If that’s the case, and I believe it is, then a better approach might be,
Gain exposure to a hundred things.
Play around with those hundred things a few different ways, and hopefully remember about twenty.
Gain exposure to another hundred things.
Because the truth is, if a language learner comes into contact with a hundred things, they’re going to remember some, be able to use some, while the remainder will be forgotten or slightly off. And that’s okay. Let it go. There are thousands and thousands of other things to learn, and you don’t know what will be remembered by any one person, and what won’t. But throw enough spaghetti at a wall and some of it’s bound to stick. So rather than beating people to death over doing a small subset perfectly, the goal should really be to gain exposure to a good 10,000 things, and out of that, be able to utilize any three thousand in some fashion.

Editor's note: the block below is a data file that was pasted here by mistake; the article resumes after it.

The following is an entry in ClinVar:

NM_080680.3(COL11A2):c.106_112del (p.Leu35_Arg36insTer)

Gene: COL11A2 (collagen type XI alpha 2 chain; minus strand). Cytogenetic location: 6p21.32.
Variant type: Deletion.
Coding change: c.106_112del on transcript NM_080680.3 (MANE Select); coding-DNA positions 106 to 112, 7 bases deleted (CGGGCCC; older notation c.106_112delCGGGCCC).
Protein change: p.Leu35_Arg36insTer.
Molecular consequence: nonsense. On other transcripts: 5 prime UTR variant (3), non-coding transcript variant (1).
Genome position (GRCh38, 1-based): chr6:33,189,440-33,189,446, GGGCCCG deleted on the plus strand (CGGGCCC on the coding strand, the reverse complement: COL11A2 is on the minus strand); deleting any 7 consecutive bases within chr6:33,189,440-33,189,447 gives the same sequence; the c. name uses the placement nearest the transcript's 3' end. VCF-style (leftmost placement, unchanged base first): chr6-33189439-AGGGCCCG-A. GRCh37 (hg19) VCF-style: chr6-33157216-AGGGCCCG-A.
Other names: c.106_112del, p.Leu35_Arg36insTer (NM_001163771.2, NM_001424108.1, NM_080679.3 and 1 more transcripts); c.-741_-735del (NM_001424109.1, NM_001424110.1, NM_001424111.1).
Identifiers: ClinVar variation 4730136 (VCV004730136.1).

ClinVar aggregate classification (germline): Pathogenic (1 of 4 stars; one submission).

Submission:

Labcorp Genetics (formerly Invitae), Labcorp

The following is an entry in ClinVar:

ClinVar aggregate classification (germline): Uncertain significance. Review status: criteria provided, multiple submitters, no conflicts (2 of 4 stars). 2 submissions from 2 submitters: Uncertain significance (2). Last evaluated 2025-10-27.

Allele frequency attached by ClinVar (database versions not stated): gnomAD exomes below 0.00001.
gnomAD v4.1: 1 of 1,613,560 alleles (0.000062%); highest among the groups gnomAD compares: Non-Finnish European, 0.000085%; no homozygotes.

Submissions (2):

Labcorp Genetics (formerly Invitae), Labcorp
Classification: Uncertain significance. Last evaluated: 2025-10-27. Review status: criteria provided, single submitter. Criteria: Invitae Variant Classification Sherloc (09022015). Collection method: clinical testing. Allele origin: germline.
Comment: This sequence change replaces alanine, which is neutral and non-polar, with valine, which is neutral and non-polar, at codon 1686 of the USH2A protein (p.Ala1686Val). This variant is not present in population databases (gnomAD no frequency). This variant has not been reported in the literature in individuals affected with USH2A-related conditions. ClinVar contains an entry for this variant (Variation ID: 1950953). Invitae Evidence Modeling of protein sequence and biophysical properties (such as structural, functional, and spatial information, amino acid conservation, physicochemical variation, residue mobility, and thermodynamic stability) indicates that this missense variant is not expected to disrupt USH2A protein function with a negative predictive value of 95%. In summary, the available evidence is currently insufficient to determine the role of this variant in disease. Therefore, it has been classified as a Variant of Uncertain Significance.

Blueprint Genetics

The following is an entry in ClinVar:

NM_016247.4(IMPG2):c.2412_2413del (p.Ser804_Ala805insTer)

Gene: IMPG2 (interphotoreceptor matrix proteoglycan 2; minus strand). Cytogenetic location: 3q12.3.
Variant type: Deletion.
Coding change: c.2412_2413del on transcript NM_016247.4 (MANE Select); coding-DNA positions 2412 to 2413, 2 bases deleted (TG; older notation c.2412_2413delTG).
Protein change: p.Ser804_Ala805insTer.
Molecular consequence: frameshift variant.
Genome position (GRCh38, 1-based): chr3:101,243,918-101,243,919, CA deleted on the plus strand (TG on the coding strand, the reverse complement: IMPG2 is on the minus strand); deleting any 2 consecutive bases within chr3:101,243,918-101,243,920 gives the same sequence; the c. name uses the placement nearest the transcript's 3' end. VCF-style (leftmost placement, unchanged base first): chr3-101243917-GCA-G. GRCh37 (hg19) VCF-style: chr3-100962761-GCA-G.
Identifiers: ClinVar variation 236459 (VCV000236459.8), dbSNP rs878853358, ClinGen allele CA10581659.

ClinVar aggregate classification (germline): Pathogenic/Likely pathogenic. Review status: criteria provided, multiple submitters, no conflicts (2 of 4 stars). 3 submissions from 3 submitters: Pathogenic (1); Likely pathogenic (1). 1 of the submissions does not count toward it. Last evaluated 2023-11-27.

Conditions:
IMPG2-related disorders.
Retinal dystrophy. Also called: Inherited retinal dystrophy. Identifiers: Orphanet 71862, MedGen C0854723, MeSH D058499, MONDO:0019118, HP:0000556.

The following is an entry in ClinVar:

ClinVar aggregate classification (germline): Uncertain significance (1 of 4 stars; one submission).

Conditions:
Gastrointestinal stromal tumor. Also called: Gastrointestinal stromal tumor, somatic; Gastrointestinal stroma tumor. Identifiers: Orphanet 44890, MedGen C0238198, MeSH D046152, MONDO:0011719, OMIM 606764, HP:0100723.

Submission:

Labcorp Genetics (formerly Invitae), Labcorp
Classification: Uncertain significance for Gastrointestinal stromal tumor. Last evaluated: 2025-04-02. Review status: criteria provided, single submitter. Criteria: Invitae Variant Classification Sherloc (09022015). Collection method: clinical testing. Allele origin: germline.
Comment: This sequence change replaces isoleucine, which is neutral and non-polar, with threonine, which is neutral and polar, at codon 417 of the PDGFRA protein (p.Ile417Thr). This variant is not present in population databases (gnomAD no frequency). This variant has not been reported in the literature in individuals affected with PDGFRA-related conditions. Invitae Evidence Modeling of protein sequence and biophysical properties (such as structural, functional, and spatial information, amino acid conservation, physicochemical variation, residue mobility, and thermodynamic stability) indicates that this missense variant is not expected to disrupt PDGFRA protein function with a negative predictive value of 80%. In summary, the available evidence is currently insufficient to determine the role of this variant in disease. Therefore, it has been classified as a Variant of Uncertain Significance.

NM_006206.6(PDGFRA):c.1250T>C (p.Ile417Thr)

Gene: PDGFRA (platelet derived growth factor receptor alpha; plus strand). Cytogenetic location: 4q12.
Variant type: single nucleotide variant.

The Problem with Practice Makes Perfect
Know how hard it is for a Japanese person to say “broccoli”? Freaking pretty hard. Don’t ask me why, since they seem to do just fine with “daikon.” I think it’s a chlorophyl thing, but I’m not really sure since I slept through Biology class. Anyway, what I see a lot of foreign instructors doing is hammering students on their pronunciation. “No, it’s not ‘blockali,’” they say, “it’s ‘broccoli.’” And they go on and on. Practice makes perfect. Just like the Japanese English teachers hammer students on grammar. And the message everyone’s taking away is,
There’s a proper way to do English.
You’re doing it wrong.
You need to practice the same thing more.
The other approach, and what I’d suggest is, practice a few times, and then let it go. Because there are bazillions of other things waiting to be learned. Move on. Even if you say “broccoli” wrong, well, who cares? Order something else from the menu. How about cauliflower? It’s like the same thing, only in white, plus it’s easier to say. And I mean, how many times in your life do you need to order fucking broccoli anyway? Seriously.